One of the study’s major reported limitations was that the researchers did not assess the quality of the vegetarian diets (1). The survey only provided a check box for parent-reported responses if their children followed a ‘vegetarian diet’ or ‘vegan diet’ without further descriptors. There were too few children with a vegan diet type (n=25) to analyze this group separately. Other acknowledged limitations included the small proportion of young children included in the study (<20% of the sample was under one year of age) and the relatively short follow-up period (average < 3 years).
The authors concluded that while children who followed a vegetarian diet had similar growth and biochemical nutrition measures as children who consumed non-vegetarian diets, they had a higher odds of underweight weight status, suggesting the need for careful dietary planning of vegetarian diets (1).
This study’s findings (1) align with the current evidence within the PEN System. Well planned vegetarian and/or vegan diets containing a complement of vegetables, fruit, whole grains, legumes, nuts and seeds provide the required nutrients for all lifecycle stages, from infancy to older adulthood (5,6).
Dietitians working with children and families who are considering or following vegetarian diets must carefully plan for nutrition assessment and related counselling considerations, such as:
- vitamin B12, iron and zinc when animal protein intake is absent (2,5)
- calcium, vitamin D and omega-3 fatty acids (DHA and EPA) when milk and eggs are eliminated in the diet, in addition to meat protein (2,6)
- the growth monitoring of children following vegetarian diets, as children do tend to be leaner (5).
See Additional Content:
*Note: both of these fact sheets are currently being updated
- Elliott LJ, Keown-Stoneman CDG, Birken CS, Jenkins DJA, Borkhoff CM, Maquire JL. Vegetarian diet, growth, and nutrition in early childhood: a longitudinal cohort study. Pediatrics. 2022 May;e2021052598. doi: 10.1542/peds.2021-052598. Online ahead of print. Abstract available from: https://pubmed.ncbi.nlm.nih.gov/35499383/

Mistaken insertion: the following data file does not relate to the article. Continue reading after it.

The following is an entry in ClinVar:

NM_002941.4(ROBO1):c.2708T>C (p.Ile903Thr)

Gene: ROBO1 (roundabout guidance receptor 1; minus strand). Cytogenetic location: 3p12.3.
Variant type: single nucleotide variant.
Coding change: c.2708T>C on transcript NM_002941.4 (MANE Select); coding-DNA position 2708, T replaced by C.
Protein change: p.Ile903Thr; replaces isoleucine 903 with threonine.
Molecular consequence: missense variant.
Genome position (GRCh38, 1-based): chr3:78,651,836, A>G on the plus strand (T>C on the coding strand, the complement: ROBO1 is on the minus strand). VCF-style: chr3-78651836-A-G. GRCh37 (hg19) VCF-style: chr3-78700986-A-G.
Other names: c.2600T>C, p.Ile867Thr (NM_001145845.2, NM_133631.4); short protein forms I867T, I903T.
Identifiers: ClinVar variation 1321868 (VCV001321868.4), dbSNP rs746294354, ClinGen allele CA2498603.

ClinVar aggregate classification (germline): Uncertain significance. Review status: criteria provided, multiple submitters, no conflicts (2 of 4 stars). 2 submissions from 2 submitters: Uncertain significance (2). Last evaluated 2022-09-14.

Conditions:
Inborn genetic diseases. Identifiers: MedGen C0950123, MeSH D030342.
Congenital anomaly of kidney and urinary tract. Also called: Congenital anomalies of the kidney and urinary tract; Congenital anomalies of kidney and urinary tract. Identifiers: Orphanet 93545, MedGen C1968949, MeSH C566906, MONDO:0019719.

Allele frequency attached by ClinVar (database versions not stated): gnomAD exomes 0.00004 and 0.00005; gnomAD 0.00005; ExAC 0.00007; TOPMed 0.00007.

- Melina V, Craig W, Levin S. Position of the Academy of Nutrition and Dietetics: vegetarian diets. J Acad Nutr Diet. 2016 Dec;116(12):1970-80. doi: 10.1016/j.jand.2016.09.025. Abstract available from: https://www.ncbi.nlm.nih.gov/pubmed/27886704
- Stahler C, Mangels R. 8–18-year-olds: how many are vegetarian and vegan? The Vegetarian Resource Group. 2014;4. Available from: https://www.vrg.org/journal/vj2014issue4/2014_issue4_poll_results.php
- Dietitians of Canada. Sustainable Diets and the Environment Background. In: Practice-based Evidence in Nutrition® [PEN]. [cited 2022 May 17]. Available from: https://www.pennutrition.com/KnowledgePathway.aspx?kpid=24840&trid=27502&trcatid=38. Access only by subscription. Click Sign Up on PEN login page.
- Dietitians of Canada. Do vegetarian and/or vegan diets support normal growth and development in infants, children and adolescents? In: Practice-based Evidence in Nutrition® [PEN]. [cited 2022 May 17]. Available from: https://www.pennutrition.com/KnowledgePathway.aspx?kpid=2709&pqcatid=145&pqid=28432. Access only by subscription. Click Sign Up on PEN login page.
- Dietitians of Canada. Do vegetarian and vegan diets support bone health? In: Practice-based Evidence in Nutrition® [PEN]. [cited 2022 May 17]. Available from: https://www.pennutrition.com/KnowledgePathway.aspx?kpid=2709&pqcatid=145&pqid=3848. Access only by subscription. Click Sign Up on PEN login page.